JOBS THREAT: Up to 30 posts could go at West Anglia college to tackle unexpected deficit
UP to 30 jobs could go at the College of West Anglia at its campuses in Kings Lynn, Norfolk, and Wisbech, Cambridgeshire. Among other cuts proposed will be the end of a student counselling service and the axing of a pre school and after school club at Wis
UP to 30 jobs could go at the College of West Anglia at its campuses in Kings Lynn, Norfolk, and Wisbech, Cambridgeshire.
Among other cuts proposed will be the end of a student counselling service and the axing of a pre school and after school club at Wisbech. The latter is losing �30,000 and is little used by the students and staff for whom it was created but is widely used by local families.
The college announced today that an "unplanned budget deficit" of �1.3 million had forced the college to make the cuts.
The college blamed changes in Government funding for adult training and reduced number of adult students because of the recession.
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"The proposals affect 81 posts; however, they also allow for the creation of 53 posts, meaning the number of potential redundancies across the college may be as low as 28," said college spokesman Paul O'Shea.
He said the restructuring was designed to "get the college back in a healthy financial state and create the right structures to take us forward in our plans".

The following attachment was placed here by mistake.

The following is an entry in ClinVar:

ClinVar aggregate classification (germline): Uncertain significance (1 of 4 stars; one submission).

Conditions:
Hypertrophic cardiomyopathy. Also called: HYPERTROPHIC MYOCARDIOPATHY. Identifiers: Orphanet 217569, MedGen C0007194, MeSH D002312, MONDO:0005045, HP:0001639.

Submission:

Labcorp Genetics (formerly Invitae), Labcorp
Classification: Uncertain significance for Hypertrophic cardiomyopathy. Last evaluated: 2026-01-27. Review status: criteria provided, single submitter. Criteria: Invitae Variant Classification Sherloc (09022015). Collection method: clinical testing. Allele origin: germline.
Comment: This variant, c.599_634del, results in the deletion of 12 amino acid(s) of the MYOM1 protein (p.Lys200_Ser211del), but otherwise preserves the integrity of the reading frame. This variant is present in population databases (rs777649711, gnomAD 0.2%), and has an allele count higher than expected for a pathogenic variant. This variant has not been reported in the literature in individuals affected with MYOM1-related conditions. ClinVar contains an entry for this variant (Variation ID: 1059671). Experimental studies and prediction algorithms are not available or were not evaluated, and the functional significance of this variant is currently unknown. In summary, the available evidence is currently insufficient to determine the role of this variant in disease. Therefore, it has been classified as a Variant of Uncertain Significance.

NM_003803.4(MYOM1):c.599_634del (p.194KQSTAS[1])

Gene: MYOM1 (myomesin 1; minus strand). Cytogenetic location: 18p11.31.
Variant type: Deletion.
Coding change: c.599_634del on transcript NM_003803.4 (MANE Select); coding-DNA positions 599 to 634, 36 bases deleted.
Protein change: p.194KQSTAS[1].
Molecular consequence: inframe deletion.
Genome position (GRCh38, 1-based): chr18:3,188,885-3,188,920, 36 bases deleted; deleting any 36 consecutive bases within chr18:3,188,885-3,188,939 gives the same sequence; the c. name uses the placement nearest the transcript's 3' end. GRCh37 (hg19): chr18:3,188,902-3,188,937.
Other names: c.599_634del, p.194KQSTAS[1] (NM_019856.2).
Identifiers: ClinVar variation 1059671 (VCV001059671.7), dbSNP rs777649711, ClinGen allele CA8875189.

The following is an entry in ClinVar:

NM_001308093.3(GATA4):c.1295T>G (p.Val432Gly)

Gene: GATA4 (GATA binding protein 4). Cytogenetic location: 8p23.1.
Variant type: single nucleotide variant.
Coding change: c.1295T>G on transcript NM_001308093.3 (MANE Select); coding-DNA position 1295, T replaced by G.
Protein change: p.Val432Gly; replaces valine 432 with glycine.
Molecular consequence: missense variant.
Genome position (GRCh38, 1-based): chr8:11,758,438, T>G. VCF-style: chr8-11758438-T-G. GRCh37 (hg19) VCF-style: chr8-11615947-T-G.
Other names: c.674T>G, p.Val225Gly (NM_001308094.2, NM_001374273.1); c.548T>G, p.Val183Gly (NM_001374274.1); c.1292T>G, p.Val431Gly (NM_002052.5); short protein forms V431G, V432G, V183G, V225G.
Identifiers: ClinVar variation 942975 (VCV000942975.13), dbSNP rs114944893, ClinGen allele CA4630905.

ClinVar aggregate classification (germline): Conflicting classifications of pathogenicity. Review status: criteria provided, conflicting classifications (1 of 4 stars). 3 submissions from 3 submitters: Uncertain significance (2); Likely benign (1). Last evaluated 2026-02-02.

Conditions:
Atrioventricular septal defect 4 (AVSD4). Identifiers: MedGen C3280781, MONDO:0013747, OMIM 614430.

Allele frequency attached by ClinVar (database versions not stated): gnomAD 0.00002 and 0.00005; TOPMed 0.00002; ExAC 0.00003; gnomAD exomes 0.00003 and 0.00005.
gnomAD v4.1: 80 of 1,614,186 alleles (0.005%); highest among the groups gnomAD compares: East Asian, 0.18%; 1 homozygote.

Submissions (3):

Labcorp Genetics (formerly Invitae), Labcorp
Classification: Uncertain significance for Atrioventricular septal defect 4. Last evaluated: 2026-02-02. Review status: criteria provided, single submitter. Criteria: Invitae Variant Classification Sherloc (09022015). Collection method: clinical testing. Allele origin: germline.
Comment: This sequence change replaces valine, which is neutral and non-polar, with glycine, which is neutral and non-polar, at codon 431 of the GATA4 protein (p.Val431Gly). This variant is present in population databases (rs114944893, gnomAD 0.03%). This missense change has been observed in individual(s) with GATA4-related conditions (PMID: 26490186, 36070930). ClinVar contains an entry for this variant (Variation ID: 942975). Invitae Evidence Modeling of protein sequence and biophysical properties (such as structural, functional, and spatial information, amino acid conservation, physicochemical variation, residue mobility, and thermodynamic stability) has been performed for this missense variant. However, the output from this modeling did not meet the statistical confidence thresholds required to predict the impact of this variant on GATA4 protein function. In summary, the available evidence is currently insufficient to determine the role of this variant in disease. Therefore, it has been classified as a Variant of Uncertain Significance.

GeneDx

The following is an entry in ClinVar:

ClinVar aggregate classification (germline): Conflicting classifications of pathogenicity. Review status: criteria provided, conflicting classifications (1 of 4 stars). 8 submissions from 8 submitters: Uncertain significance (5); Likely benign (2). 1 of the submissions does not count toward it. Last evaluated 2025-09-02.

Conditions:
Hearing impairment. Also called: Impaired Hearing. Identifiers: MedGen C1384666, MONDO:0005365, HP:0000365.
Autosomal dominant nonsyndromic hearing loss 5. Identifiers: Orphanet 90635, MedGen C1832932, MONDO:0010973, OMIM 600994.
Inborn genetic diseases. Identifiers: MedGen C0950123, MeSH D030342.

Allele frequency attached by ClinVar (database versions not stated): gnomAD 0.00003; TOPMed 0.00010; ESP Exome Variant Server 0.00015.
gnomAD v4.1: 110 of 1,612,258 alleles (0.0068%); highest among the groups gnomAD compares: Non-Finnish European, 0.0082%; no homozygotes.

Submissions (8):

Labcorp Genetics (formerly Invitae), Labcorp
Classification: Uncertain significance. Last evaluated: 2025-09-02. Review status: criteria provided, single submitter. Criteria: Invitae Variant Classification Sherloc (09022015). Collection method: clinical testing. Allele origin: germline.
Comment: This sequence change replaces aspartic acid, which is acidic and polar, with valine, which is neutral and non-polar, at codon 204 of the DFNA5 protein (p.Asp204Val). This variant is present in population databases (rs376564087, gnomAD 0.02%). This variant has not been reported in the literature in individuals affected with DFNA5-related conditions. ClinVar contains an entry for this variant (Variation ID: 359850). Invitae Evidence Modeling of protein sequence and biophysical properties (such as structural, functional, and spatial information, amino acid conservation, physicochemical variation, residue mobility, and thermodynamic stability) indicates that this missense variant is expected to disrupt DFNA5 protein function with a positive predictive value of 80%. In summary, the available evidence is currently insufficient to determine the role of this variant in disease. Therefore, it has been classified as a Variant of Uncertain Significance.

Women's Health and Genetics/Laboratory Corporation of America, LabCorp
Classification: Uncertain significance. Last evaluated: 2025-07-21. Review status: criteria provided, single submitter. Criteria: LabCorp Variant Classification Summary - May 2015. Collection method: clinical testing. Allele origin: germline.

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The proposals include a review of the college's management team and the creation of a new unit focused on staff development.
The main aim, said Mr O'Shea, would to be bring "teacher training, continuous professional development and ILT development together".
Mr O'Shea also said some courses which are no longer cost effective would move from the Wisbech land based campus to the recently renovated Cambridge campus at Milton.
He said this would specifically include equine, horticulture, countryside and agriculture courses moving from Wisbech to Cambridge.
"Numbers for these courses are small and improved efficiency and a better student experience can be achieved by centralising the provision at Milton," he said.
Milton had benefited from a recent �4 million investment in new facilities and "it has the additional advantage of a partnership with Anglia Ruskin University to provide land based higher education progression".
Mr O'Shea added: "The animal care provision will remain at Wisbech. There will be transport implications for students and we will need to work with the Local Authority to solve the logistics for second year students and new applicants."
"The college senior management are also committed to doing everything possible to minimise the number of compulsory redundancies that may result from any proposals that are taken forward; this will include enabling at-risk post holders to re-deploy to another suitable post."
Consultation period with staff ends on May 29 and college governors will consider the feedback and any proposed amendments in early June.